Wayne O'Leary

Yes, Toto, We Are in Kansas

Unlike Dorothy, who managed to escape to Oz, Americans are stuck in Kansas. Obviously, they are not abiding there in a literal sense, but rather in a spiritual or psychological sense. The nationwide triumph of political austerity means that, for most of us, life is being lived in a Kansas of the spirit, where meanness of soul and smallness of mind have made us a lesser people than we used to be.

Under Republican Gov. Sam Brownback, a conservative extremist of the first order, and his tea-party legislature, Kansas has become the symbol of triumphant austerity at the state level during the Obama era. And almost like osmosis, this triumph in the heartland has been transposed to the nation’s capital, where it has infected all manner of federal policies and effectively crippled the incumbent administration.

In Kansas, Brownback has imposed what the New York Times characterized earlier this year as a “red state model” for social and economic policies; it’s since become the red-state model. Featured on the agenda: radical restructurings and cuts to public pensions, school finance, and the state’s Medicaid program; an end to teacher tenure in public schools; a total defunding of the state’s arts commission; a virtual statewide ban on abortion; and, of course, a rejection of anything associated with the Affordable Care Act.

But foremost of Brownback’s radical-right initiatives, his piece de resistance, is clearly a state tax program the like of which has not passed into law anywhere in the country within living memory, if ever. In 2012-13, Brownback and his legislative allies, urged on by the corporate-funded and rabidly right-wing American Legislative Exchange Council (or ALEC) and enthusiastically backed by conservative lobbies like the US Chamber of Commerce, pushed through what has been described as perhaps the largest tax cut ever enacted by an individual state.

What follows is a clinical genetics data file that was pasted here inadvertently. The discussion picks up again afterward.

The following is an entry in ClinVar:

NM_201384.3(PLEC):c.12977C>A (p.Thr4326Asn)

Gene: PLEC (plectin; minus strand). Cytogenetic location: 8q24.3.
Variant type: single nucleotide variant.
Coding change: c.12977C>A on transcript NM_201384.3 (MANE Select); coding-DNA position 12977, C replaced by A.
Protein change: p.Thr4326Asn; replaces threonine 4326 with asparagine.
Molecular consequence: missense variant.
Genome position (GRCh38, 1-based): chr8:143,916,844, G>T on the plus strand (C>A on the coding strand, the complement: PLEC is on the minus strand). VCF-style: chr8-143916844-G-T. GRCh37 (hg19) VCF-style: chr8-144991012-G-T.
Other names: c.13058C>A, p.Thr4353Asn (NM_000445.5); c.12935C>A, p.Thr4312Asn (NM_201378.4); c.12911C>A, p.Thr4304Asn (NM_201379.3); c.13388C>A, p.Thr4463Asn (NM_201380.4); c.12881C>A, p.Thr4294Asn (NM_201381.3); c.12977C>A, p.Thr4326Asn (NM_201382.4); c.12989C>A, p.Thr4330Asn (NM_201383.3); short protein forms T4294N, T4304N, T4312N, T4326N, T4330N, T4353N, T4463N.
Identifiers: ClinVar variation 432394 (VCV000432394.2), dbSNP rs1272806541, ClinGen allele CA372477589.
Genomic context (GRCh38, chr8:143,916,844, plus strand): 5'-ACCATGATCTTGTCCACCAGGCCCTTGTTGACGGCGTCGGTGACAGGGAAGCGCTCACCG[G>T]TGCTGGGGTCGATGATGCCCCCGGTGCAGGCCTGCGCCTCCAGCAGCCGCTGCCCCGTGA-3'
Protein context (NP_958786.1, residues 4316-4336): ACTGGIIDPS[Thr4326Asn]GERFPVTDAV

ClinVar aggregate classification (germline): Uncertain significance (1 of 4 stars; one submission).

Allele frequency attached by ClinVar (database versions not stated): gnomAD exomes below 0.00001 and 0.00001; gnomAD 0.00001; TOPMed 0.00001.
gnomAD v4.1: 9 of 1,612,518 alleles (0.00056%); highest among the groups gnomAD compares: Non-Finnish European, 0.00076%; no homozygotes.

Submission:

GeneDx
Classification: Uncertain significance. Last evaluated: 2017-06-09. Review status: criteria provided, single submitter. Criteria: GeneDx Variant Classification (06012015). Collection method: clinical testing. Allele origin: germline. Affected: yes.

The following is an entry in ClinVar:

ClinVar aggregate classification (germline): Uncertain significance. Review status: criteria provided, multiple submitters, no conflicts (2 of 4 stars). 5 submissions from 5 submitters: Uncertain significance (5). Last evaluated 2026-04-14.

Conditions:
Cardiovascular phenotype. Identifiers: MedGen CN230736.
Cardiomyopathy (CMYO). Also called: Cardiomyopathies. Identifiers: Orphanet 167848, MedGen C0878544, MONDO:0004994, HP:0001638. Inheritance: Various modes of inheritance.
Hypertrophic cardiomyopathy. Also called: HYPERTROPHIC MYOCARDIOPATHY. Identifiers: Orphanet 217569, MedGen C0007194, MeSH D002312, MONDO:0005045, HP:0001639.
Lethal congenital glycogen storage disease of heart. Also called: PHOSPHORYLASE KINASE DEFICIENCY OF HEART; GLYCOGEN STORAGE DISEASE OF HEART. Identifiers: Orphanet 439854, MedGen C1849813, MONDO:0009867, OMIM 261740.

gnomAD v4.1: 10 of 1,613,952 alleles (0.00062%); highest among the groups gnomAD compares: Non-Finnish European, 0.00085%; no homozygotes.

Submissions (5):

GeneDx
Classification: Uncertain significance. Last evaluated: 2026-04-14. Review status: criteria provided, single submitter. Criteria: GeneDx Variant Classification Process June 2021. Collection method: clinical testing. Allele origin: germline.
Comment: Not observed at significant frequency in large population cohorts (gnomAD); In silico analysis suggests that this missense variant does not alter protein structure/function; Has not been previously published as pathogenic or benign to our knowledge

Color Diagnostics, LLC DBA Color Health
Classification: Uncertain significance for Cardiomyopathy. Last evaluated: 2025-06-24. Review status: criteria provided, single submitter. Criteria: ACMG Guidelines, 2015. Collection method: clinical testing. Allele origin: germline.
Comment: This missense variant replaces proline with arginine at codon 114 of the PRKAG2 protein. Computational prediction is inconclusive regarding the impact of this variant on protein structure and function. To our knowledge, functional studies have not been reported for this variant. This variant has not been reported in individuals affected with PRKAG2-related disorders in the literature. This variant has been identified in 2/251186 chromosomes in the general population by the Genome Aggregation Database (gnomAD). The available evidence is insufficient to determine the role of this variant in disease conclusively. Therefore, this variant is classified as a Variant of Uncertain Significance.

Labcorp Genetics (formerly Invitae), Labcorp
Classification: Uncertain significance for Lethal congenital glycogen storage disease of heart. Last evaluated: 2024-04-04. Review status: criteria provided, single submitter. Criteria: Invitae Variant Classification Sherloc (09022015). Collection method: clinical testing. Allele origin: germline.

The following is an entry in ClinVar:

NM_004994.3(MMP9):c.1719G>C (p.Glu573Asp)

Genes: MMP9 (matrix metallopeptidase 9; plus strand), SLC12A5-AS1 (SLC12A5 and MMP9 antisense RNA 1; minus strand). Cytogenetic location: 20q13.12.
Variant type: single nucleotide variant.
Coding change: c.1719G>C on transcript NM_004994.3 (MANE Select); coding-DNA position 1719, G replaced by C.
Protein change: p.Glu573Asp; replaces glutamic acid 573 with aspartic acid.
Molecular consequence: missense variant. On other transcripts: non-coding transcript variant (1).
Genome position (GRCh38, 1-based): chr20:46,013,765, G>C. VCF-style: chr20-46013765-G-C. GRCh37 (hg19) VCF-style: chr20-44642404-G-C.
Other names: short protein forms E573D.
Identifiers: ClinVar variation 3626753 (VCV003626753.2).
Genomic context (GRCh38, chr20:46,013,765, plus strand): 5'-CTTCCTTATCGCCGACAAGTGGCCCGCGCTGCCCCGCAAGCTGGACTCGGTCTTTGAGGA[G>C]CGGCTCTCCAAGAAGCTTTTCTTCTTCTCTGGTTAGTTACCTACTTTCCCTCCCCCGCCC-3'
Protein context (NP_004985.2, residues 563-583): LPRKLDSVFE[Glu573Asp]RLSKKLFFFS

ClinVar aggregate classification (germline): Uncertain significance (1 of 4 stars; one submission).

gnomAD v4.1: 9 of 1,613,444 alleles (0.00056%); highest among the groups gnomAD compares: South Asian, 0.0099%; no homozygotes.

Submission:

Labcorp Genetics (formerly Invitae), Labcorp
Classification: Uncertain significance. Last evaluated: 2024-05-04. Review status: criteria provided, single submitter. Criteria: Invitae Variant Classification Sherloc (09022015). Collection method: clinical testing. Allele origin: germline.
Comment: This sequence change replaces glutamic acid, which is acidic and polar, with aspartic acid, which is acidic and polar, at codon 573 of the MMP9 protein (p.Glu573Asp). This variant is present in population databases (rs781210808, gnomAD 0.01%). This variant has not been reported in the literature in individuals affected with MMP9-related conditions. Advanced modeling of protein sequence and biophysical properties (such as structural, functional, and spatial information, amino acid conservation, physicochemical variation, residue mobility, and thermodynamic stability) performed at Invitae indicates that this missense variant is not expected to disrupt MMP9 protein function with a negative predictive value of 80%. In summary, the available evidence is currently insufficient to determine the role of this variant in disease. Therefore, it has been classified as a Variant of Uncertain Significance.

Following a closely guarded blueprint created by ALEC and working (according to columnist Paul Krugman) in close consultation with oddball economist Arthur Laffer, who in the 1980 presidential campaign helped sell Ronald Reagan on supply-side — what George H. W. Bush famously called “voodoo” — economics, Gov. Brownback jumped eagerly into a time capsule bound back to the previous century. His grand experiment was premised on the long-discredited theory that massive income-tax cuts at the high end pay for themselves by generating spectacular economic growth leading, in turn, to dramatically increased government revenues.

Notwithstanding abundant historical evidence to the contrary since the 1980s, it was full-speed-ahead for true-believing Sunflower State Republicans. Brownback and company, the blind captives of ideology, dutifully reduced (gutted is a better word) the Kansas income tax; the top bracket was lowered by 25%, and all taxes on business profits reported on individual tax returns were eliminated, something no other state has ever done. Stand by for an economic-development boom, with jobs and new businesses galore; the world would come knocking on Kansas’ door, predicted the governor.

It didn’t happen. What happened instead was a mini-recession. An already slack job market worsened, and starting in 2012, average earnings steadily fell, while the number of state businesses simultaneously shrank. Kansas lost employment outright during the first six months of 2014, only one of five states to do so. The windfall in tax receipts anticipated as a by-product of explosive supply-side growth failed to materialize. State revenues from income taxes fell by half — from an expected $651 million to just $369 million — resulting in an overall budget shortfall of $338 million for fiscal 2014.